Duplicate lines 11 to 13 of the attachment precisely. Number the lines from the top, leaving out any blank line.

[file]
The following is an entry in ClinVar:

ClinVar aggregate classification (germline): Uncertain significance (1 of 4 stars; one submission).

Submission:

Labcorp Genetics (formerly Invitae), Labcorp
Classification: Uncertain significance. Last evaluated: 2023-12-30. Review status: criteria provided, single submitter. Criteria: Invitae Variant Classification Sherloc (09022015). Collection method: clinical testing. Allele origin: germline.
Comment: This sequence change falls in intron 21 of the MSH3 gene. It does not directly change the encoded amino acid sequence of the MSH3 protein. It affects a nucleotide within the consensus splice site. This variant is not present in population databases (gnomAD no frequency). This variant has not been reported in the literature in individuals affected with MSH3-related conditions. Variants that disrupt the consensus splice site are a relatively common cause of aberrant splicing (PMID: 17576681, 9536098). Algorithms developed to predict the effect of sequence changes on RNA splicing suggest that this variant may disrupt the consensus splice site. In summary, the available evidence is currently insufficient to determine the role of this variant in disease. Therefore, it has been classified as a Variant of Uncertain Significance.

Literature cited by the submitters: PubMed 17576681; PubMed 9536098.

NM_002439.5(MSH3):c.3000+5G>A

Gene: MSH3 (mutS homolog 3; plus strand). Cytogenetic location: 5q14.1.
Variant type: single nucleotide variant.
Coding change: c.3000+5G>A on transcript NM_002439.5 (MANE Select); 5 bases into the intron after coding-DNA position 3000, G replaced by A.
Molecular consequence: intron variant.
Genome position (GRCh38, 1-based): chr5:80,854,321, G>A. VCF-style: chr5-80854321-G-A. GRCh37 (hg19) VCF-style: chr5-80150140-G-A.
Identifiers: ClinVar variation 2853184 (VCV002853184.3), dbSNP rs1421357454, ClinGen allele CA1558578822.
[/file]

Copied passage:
Coding change: c.3000+5G>A on transcript NM_002439.5 (MANE Select); 5 bases into the intron after coding-DNA position 3000, G replaced by A.
Molecular consequence: intron variant.
Genome position (GRCh38, 1-based): chr5:80,854,321, G>A. VCF-style: chr5-80854321-G-A. GRCh37 (hg19) VCF-style: chr5-80150140-G-A.